I was looking around with my jaw dropped.

"They actually called themselves the Asvins," said Hurtt. "We have some philologists who've been translating documents we've found."

"I guess you'd call it convergent social evolution," said Kirby. "Say something, kid."

"Holy shit!" was my brilliant response.

"Pithy, but appropriate," said Hurtt with a little smile as he walked past us.

Kirby followed him, and after a second, I followed.

I muttered to Kirby, "Is this for real?"

"Pretty big deal, isn't it? A retro?engineer's dream."

The room was probably half as large as a football field, at least three stories high. As I looked at the ceiling, I saw ominous cracks.

Kirby saw that I was looking, too. "I think they took at least one direct hit."

"I guess that explains why the Texas Hill Country is so desolate," I said dryly.

There were rows and rows of consoles. There were keypads with symbols that reminded me of Hindu characters. I realized the black panels in front of many of the keypads were video screens.

"Mark has done wonders inventorying the equipment," said Hurtt, "but we haven't had the nerve to try to power up the computers."

"That's why we need you," added Kirby.

I found a bench, and tested it with my ass. "Uhh, that's one of ours," said Kirby.

I sat down. I shook my head and tried to gather my wits. I saw they were both looking at me, so I tried to say something intelligent.

"Well, first things first. Did they use AC or DC or some other power source?"

Kirby got a look like he had a massive rush of shit to the heart. "It didn't occur to me they'd use DC!"

"Thomas Edison thought DC was the way to go," I said. "OK, first things first. What was their primary power source?"

"Come with me, and I'll show you."

I followed him. My curiosity was overpowering.

By the time I was done looking over their power plant, I was just plain amazed at their technology.

They had some way of pulling electrons straight out of a fission reaction. It was like seeing a plug on the side of an old?fashioned nuclear pile.

"Pretty interesting, huh?"

"I'll say. Somehow it looks like they figured out how to pull the electrons straight out of the criticality."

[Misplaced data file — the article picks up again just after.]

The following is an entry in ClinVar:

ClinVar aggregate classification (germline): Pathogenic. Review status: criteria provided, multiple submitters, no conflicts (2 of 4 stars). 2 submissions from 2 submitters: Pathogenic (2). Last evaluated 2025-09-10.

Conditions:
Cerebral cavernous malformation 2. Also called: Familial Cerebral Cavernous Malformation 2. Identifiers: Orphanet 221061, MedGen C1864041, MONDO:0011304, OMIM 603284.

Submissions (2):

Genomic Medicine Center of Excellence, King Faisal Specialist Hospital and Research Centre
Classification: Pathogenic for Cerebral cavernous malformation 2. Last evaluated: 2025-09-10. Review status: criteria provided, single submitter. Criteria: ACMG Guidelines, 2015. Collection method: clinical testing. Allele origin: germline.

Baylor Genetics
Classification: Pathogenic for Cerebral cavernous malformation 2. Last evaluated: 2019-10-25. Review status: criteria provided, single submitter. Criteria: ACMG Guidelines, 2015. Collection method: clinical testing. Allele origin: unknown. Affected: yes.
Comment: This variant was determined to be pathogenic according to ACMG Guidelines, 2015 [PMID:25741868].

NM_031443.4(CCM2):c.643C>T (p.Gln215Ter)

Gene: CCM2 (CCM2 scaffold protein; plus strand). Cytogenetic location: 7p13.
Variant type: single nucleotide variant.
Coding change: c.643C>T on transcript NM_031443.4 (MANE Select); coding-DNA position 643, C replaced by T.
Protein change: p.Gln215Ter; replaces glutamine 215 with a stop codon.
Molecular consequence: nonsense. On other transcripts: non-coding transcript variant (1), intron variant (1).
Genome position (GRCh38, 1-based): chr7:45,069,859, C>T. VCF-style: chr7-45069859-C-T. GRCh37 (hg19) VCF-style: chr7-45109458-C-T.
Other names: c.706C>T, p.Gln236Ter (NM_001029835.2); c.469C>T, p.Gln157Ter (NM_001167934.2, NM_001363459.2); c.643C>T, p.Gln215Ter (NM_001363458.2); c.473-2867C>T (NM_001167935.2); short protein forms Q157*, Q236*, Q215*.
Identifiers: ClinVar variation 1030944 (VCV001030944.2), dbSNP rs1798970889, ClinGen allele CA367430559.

I looked at the main conduit coming from the nuclear reactor. Someone had already stripped the thick bitumen insulation. I could see the cable was a silver alloy.

"Its in pretty good condition," Kirby said. "There's really been no deterioration."

I was looking over the connection between the cable and the reactor. "This place was abandoned intact?"

"The first people who came in found remains scattered around in a way that indicated the crew committed mass suicide."

"Makes sense, I said. "They lost the war----their homes were gone, and it was probably too hotoutside for them to try to escape."

I turned to him. "This electrical system isn't too complicated. I'm sure you can figure out how to hook up an alternate power source. What did you need me for?"

"I'll show you back in the command center." We took off back in the general direction we came.

He came to a place in the wall that looked like a large fuse box. He pointed to some connections inside.

"For some reason, their utilities and equipment run on different power systems," said Kirby. "I think this is some kind of conversion unit."

I began to putter around with the connections, which were obviously designed for extremely high voltages. "The DC voltage they pulled out of the atomic reactor must have been very high," I said, looking back over my shoulder at him.

"They probably had a real problem in stepping it down. They must have developed an entire different power system for the relatively low-powered computer applications, and they used AC, which functions better at lower levels."

"I had assumed that this was where they stepped down the power," said Kirby. "It didn't occur to me it was converted, too."

"Yeah, well, that's why two heads are better than one. And like you, I have no idea how the conversion takes place," I said rubbing my forehead.

I peered into the box with a flashlight. "But I can see where the AC power is output, and if you get a generator, we can make a connection. That will allow us to power up the computers."

"I'll have someone start on it immediately," said Hurtt, who had walked up behind us. "Will you jot down the specs?"

I scribbled down some info into a pad he held out.

Kirby showed me all over the place that first day. My immediate goal would be to get the firmware powered up. If I could find what passed for their system's bootstrap processor--that's what we used to call it--I could boot up the system from its hardware, and we could begin running through its equivalent of ROM.

I spent that first day meeting some of the other people who were already in place working on the project. There was a philologist, Dan Goldin, who was working on deciphering various texts and symbols. I knew he was waiting to see whether we ever got an output from the old computer units.


I went back to Dallas next day, told my friend I had picked up a great job, and I was gone. Hurtt arranged to have my stuff sent back with me.